Walking When All Eyes Are Upon Thee

Oh, what fun!

This video from Fashion Week in NYC is a fantastic study in personality, presence and image.
Watch how some of these women manage the runway with a great sense of humor, grace and confidence, and how some of them (Rachael Ray, shame on you!) don’t.

The thing is, PeaceBang is pretty sure that anyone who isn’t a professional model must feel silly walking the runway. It’s a silly thing to do, for heaven’s sake. Strutting around like your dress is the most news-worthy item in the world is silly. But darlings, that’s show biz, and it sells dresses.

To make a ministerial analogy, no one loves walking in a wedding or ordination processional, either. There’s that gracious Queen Elizabeth smile one always has to wear, and then there’s the triple challenge of reading the words to the hymn while walking and singing, and trying not to trip on the hem of one’s robe in the meanwhile.

PeaceBang remembers one particularly awful processional at West Point, when she had just finished officiating at her beloved Uncle Marvin’s funeral and it came time to walk out to the cemetery to inter his ashes. The grief of the assembled loved ones was intense, and you had better believe that PeaceBang felt supernaturally self-conscious walking behind that cadet as he marched solemnly ahead with my dear uncle’s human remains in a mahogany box. I was trying not to sob and trying not to burst into hysterical laughter. But honey, when all eyes are upon you, grimacing and clutching at one’s gut and rolling one’s modest little eyes a la Rachael Ray is not the way to do it. We straighten the spine, compose the face, focus the eyes straight ahead, relax the mouth muscles to manage any trembling, and think, “Elegance, darling, and we’ll have a martini when it’s all over.”*

Rachael Ray, PeaceBang extends to you the Pursed Lips of Disapproval.

As to the rest of you, do not for a second think it’s silly to rehearse your processional walk. No one’s looking, and you may thank yourself for it some Sunday afternoon when you’re gliding along singing “Forward Through the Ages,” looking fantabulous, and not tripping on your robes.

* I cannot lie. The moment I stepped away from the grave and the trumpeter began to play “Taps,” I sobbed quietly into my hankie. But I was quiet. And I had a lovely white hankie.

3 Replies to “Walking When All Eyes Are Upon Thee”

  1. You know, I never thought of it that way. I would never be caught dead on the fashion runway, but as an Episcopalian I have been walking in processions in front of people on a regular basis for something like 20 years – all the way back to when I was a beginner acolyte (altar server.)

    For anyone out there that doesn’t normally do processions and is unsure how to, make friends with an Episcopal priest. acolyte, or choir member. We do fabulous processions all the time. 🙂

  2. Like my colleague above, I’m an Episcopal priest, and in lots of processions every week. I don’t seem it being the same as a fashion runway at all.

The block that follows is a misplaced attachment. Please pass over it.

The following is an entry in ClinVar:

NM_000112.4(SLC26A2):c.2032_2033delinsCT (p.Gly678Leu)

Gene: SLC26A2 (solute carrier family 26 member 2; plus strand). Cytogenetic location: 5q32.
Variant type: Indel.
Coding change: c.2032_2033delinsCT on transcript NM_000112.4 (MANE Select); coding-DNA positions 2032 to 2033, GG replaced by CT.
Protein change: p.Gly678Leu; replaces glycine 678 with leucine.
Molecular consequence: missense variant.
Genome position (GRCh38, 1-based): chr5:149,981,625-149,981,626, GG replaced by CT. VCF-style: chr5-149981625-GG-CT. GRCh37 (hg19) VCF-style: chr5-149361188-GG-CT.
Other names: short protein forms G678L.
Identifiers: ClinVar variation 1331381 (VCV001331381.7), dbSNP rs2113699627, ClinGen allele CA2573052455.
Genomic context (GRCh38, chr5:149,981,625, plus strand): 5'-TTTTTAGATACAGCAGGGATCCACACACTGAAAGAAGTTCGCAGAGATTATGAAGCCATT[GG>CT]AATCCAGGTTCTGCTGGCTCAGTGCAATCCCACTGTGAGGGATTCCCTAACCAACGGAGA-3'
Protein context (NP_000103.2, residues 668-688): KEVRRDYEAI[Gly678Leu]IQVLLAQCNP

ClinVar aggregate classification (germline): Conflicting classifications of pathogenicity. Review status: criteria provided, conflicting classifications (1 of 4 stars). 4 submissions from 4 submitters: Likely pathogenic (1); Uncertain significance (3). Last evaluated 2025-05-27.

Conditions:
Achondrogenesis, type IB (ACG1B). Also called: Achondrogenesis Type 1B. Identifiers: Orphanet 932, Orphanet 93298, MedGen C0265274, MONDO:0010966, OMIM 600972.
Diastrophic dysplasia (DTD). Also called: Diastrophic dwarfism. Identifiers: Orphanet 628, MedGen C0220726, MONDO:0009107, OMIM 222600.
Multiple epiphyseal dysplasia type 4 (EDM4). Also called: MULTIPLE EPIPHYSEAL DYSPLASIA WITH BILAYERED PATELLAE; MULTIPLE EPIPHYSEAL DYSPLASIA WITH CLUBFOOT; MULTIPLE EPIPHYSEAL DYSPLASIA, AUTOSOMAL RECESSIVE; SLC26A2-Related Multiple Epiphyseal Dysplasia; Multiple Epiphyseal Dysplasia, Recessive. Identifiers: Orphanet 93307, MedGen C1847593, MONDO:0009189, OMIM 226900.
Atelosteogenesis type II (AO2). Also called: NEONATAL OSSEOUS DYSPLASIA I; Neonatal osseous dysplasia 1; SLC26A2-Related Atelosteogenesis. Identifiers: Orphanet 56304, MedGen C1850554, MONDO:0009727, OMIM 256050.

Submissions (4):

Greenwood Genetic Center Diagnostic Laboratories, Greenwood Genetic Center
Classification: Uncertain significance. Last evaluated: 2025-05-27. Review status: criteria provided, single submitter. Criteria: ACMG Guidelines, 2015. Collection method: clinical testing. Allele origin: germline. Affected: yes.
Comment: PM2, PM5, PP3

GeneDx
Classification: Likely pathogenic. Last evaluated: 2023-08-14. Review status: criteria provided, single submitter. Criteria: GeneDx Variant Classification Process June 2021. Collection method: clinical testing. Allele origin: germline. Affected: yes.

On a runway, the entire focus is on how one looks, and that’s as good a cause for feeling self-conscious as any I know.

    In a church procession, it’s not about me, it’s about the role. I am usually following cross, candles and choir, so I’m not alone, but even when I am alone (as in a funeral procession) I represent a certain aspect of the church, and I take great pride in it. A few months after we elected a woman as our presiding bishop, it was time for our Christmas Eve midnight mass. My boss was preaching, so I was presiding. I came down the aisle last, following incense, cross, candles, full choir and the preacher. I was wearing an amazing cope (think very fancy cape) and, being 6’1″ and not petite, was hard to miss. And as I processed, I thought of all the women who had fought so hard over the generations for my right to wear that cope, and preside at the service, and have my priesthood accepted as something so normal it doesn’t even register surprise. I walked down the aisle in humility and gratitude for them, and to stand for those to come, and I would not give up that walk for anything on earth.

  3. I think it is all about presence, but as a priest I have to bear a different sort of presence.

    models on the runway sort of become invisible behind the clothes–some of them are so thin that this almost literally becomes the case. As priests, we become transparent to the Word and to the sacraments we bring to the people. If we bear ourselves akwardly or draw attention to ourselves with our scuffed shoes or frizzy hair or goofy expression or bad “custody of the eyes”, we distract and draw attention to ourselves instead of the appropriate focus of attention.

    The skills are somewhat the same, I’d say.

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